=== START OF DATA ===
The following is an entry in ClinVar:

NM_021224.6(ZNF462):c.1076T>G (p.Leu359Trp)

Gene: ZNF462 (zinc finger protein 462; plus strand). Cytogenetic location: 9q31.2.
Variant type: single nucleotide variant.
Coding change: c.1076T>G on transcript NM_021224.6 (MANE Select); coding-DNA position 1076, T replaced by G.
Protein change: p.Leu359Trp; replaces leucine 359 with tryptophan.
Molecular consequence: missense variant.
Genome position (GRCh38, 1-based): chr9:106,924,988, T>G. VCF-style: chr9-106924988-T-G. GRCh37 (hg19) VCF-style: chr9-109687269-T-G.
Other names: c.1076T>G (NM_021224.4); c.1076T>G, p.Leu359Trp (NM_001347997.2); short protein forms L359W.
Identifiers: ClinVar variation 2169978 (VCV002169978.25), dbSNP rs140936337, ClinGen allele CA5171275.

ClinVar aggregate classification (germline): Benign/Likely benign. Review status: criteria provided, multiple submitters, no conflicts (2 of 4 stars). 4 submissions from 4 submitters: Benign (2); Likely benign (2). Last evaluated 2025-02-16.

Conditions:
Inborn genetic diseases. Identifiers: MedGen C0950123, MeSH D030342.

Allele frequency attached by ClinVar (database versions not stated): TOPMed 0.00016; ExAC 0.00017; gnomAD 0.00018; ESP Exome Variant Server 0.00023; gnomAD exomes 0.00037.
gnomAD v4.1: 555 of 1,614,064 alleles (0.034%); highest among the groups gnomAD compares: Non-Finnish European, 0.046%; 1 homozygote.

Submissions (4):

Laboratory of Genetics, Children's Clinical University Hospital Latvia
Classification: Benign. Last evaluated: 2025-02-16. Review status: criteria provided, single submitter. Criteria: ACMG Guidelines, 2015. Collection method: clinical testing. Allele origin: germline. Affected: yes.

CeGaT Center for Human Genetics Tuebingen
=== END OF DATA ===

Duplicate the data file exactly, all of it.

The following is an entry in ClinVar:

NM_021224.6(ZNF462):c.1076T>G (p.Leu359Trp)

Gene: ZNF462 (zinc finger protein 462; plus strand). Cytogenetic location: 9q31.2.
Variant type: single nucleotide variant.
Coding change: c.1076T>G on transcript NM_021224.6 (MANE Select); coding-DNA position 1076, T replaced by G.
Protein change: p.Leu359Trp; replaces leucine 359 with tryptophan.
Molecular consequence: missense variant.
Genome position (GRCh38, 1-based): chr9:106,924,988, T>G. VCF-style: chr9-106924988-T-G. GRCh37 (hg19) VCF-style: chr9-109687269-T-G.
Other names: c.1076T>G (NM_021224.4); c.1076T>G, p.Leu359Trp (NM_001347997.2); short protein forms L359W.
Identifiers: ClinVar variation 2169978 (VCV002169978.25), dbSNP rs140936337, ClinGen allele CA5171275.

ClinVar aggregate classification (germline): Benign/Likely benign. Review status: criteria provided, multiple submitters, no conflicts (2 of 4 stars). 4 submissions from 4 submitters: Benign (2); Likely benign (2). Last evaluated 2025-02-16.

Conditions:
Inborn genetic diseases. Identifiers: MedGen C0950123, MeSH D030342.

Allele frequency attached by ClinVar (database versions not stated): TOPMed 0.00016; ExAC 0.00017; gnomAD 0.00018; ESP Exome Variant Server 0.00023; gnomAD exomes 0.00037.
gnomAD v4.1: 555 of 1,614,064 alleles (0.034%); highest among the groups gnomAD compares: Non-Finnish European, 0.046%; 1 homozygote.

Submissions (4):

Laboratory of Genetics, Children's Clinical University Hospital Latvia
Classification: Benign. Last evaluated: 2025-02-16. Review status: criteria provided, single submitter. Criteria: ACMG Guidelines, 2015. Collection method: clinical testing. Allele origin: germline. Affected: yes.

CeGaT Center for Human Genetics Tuebingen